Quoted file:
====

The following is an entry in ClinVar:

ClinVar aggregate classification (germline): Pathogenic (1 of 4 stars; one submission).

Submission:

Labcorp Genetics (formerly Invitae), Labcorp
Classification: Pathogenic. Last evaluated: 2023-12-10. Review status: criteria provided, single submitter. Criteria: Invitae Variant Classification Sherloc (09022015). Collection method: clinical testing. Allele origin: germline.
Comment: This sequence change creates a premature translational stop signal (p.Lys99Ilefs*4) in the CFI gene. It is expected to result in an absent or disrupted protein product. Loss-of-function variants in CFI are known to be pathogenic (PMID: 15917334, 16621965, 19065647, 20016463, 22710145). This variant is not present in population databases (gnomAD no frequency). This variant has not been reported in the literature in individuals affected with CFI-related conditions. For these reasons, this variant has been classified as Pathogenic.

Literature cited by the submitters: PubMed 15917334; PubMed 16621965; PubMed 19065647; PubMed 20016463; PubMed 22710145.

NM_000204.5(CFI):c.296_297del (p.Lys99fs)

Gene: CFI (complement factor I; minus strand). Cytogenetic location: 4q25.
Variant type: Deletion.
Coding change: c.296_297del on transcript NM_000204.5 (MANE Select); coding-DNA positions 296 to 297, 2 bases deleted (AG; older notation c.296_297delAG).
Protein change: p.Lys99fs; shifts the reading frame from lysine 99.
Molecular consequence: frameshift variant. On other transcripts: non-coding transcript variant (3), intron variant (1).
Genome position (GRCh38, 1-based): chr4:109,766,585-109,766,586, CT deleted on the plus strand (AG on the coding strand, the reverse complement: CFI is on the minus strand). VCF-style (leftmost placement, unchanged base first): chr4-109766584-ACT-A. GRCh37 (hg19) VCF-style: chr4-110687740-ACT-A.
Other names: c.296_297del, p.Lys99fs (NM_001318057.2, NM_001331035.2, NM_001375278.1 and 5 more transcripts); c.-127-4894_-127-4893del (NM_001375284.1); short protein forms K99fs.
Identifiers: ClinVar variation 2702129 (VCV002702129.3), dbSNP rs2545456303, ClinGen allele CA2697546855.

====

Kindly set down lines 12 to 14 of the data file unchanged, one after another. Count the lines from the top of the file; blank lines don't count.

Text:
Protein change: p.Lys99fs; shifts the reading frame from lysine 99.
Molecular consequence: frameshift variant. On other transcripts: non-coding transcript variant (3), intron variant (1).
Genome position (GRCh38, 1-based): chr4:109,766,585-109,766,586, CT deleted on the plus strand (AG on the coding strand, the reverse complement: CFI is on the minus strand). VCF-style (leftmost placement, unchanged base first): chr4-109766584-ACT-A. GRCh37 (hg19) VCF-style: chr4-110687740-ACT-A.